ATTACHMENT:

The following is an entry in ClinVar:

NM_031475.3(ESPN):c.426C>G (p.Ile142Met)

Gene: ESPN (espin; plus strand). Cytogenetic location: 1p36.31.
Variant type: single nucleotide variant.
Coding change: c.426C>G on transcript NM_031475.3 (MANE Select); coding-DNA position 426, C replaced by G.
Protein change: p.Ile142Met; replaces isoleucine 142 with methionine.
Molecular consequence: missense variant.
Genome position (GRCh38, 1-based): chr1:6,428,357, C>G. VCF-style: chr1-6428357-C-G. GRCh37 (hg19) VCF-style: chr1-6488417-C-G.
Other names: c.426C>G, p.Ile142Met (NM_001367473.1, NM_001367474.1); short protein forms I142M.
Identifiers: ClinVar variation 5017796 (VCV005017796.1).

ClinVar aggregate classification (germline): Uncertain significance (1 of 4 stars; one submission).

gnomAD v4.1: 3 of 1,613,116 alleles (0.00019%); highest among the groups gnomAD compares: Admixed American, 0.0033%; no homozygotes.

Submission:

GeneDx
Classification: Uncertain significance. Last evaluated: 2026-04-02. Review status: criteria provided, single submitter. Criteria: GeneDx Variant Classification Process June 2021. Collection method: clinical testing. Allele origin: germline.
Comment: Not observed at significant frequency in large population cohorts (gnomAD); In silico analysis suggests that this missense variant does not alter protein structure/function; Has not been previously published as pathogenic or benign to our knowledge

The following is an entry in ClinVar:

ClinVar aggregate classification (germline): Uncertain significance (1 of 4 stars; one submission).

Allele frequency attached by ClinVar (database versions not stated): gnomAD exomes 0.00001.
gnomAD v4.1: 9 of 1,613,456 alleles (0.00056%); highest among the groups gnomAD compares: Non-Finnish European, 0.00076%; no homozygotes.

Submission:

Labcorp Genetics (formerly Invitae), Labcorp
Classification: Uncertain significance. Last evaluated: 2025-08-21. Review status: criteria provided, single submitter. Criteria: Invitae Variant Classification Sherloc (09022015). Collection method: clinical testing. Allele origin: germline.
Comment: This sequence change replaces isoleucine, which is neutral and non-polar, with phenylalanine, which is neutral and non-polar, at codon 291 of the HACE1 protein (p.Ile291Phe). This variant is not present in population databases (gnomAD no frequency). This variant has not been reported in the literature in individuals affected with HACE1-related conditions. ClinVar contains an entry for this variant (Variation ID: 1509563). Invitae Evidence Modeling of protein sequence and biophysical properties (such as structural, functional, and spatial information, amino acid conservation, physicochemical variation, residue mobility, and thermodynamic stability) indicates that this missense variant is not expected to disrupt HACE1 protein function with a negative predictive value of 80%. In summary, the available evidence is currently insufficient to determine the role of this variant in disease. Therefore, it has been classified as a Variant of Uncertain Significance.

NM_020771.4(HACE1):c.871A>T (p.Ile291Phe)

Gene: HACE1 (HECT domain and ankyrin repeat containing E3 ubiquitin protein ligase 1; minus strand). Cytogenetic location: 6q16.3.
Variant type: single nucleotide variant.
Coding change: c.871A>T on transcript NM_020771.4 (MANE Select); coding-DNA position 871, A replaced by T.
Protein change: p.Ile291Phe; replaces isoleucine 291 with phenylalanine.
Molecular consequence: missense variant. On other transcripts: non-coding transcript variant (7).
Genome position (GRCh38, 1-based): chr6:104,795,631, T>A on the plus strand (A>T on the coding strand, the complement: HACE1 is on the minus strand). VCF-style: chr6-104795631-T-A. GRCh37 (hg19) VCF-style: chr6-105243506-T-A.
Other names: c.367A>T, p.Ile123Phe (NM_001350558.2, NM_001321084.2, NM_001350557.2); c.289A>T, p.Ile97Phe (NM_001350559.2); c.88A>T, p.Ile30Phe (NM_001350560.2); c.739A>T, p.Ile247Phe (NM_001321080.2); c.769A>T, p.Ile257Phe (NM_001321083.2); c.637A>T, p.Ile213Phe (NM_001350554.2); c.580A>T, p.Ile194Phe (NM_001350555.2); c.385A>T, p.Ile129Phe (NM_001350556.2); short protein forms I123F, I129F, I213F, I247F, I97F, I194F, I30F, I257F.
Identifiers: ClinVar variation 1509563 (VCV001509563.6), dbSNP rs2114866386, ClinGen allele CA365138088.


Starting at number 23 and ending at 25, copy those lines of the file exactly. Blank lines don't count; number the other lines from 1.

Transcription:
Classification: Uncertain significance. Last evaluated: 2025-08-21. Review status: criteria provided, single submitter. Criteria: Invitae Variant Classification Sherloc (09022015). Collection method: clinical testing. Allele origin: germline.
Comment: This sequence change replaces isoleucine, which is neutral and non-polar, with phenylalanine, which is neutral and non-polar, at codon 291 of the HACE1 protein (p.Ile291Phe). This variant is not present in population databases (gnomAD no frequency). This variant has not been reported in the literature in individuals affected with HACE1-related conditions. ClinVar contains an entry for this variant (Variation ID: 1509563). Invitae Evidence Modeling of protein sequence and biophysical properties (such as structural, functional, and spatial information, amino acid conservation, physicochemical variation, residue mobility, and thermodynamic stability) indicates that this missense variant is not expected to disrupt HACE1 protein function with a negative predictive value of 80%. In summary, the available evidence is currently insufficient to determine the role of this variant in disease. Therefore, it has been classified as a Variant of Uncertain Significance.

NM_020771.4(HACE1):c.871A>T (p.Ile291Phe)